[php snippet=1]
Aug 07 14:08

HARARE, The Zimbabwe government has launched the rotavirus vaccine which fights diarrhoeal diseases in children under the age of five years, a move aimed at reducing deaths among children.
Rotaviruses are the most common cause for severe diarrhoeal diseases and deaths among children below the age of five globally. At least 527,000 children die each year from vaccine-preventable rotavirus infections.
Two years ago, Zimbabwe, in conjunction with GAVI Alliance, undertook to introduce the pneumococcal, rotavirus and the Human Papilloma Virus (HPV) vaccines.
Speaking at the launch here Wednesday, Health and Child Care Curative Services Principal Director Dr Christopher Tapfumaneyi said Zimbabwe was committed to reducing child morbidity and mortality through continued strengthening of the Zimbabwe Expanded Programme on Immunization (ZEPI).
Tapfumaneyi said the rotavirus drug which was introduced in government institutions on May 1 this year was being administered for free. “This vaccination is considered as an effective strategy to prevent rotavirus disease and has been proven effective and efficient in all countries that introduced it,” he said.
He added that Zimbabwe had recorded an increase in vaccination coverage over the years from 28 per cent in 1982 to 95 per cent in 2013, hence had managed to keep outbreak of vaccine preventable diseases under control.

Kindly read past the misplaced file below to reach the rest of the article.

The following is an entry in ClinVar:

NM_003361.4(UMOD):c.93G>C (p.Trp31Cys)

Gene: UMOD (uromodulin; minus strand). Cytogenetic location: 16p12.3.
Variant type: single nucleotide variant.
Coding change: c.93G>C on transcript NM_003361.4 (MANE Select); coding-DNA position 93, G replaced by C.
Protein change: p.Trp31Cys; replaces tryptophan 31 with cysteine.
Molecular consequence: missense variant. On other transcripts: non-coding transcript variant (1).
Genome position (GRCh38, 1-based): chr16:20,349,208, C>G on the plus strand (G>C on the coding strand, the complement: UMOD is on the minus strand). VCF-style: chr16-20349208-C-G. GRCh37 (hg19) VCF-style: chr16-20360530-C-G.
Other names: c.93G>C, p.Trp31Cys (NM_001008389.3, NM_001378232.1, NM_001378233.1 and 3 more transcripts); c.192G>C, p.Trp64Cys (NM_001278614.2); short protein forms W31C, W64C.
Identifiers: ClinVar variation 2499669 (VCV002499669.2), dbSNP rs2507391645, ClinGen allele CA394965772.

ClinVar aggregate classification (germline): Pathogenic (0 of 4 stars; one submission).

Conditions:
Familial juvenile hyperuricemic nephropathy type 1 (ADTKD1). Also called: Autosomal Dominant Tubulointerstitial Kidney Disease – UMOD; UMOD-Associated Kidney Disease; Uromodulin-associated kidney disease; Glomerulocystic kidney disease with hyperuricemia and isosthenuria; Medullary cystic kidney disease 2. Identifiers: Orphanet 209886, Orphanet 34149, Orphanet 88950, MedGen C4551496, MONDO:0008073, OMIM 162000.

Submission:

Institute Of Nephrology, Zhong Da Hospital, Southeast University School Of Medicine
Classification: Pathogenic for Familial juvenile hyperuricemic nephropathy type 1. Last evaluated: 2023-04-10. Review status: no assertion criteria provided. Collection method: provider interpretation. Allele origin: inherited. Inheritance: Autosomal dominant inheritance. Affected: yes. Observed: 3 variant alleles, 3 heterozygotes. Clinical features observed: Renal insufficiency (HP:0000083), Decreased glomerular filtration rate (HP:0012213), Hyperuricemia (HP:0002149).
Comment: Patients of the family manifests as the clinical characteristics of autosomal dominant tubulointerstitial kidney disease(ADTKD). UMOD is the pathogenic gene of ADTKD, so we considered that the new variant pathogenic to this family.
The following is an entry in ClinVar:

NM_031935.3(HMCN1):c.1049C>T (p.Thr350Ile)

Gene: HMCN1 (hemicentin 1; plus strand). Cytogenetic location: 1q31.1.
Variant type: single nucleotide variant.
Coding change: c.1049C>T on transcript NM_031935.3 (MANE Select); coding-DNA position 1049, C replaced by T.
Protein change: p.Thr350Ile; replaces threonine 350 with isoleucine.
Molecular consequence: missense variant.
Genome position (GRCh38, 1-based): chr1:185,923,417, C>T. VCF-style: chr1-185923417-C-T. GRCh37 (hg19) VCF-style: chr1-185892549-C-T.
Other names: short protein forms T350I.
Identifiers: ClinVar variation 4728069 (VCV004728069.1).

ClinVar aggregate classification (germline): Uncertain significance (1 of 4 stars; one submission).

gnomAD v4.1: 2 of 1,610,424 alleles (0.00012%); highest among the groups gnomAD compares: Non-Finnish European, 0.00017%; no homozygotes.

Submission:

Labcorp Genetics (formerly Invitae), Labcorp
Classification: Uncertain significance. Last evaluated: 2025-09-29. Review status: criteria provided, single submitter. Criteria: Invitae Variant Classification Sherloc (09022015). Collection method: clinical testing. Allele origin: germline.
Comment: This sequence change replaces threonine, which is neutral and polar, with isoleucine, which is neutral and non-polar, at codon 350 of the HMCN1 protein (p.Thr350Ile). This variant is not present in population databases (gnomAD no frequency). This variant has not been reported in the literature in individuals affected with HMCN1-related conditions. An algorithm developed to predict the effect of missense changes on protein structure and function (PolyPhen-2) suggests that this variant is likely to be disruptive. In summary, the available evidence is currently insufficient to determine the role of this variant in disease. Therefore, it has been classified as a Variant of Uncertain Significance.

Measles cases have declined from tens of thousands in the early 80s to none as from 2011 to date, he said, adding no cases of wild polio virus had been detected in the country for more than a decade.
"Maternal and neonatal tetanus have been eliminated,” he added.
The World Health Organization (WHO) representative in Zimbabwe, David Okello, said his organisation was committed to supporting the government's efforts in reaching all children with vaccines. “We congratulate the country for recognising immunization programme as a pillar for the whole health sector and as a highly cost effective strategy for meeting Millennium Development Goals (MDGs),” he said.
The Rotavirus vaccine is administered to children orally twice at six and ten weeks.
Rotavirus causes vomiting and severe diarrhoea that can lead to dehydration and death and children aged six months to two years are particularly vulnerable to the infection.
The introduction of the vaccine follows recommendations by the WHO. Zimbabwe has joined 42 other countries that have introduced the vaccine in their national immunization programmes.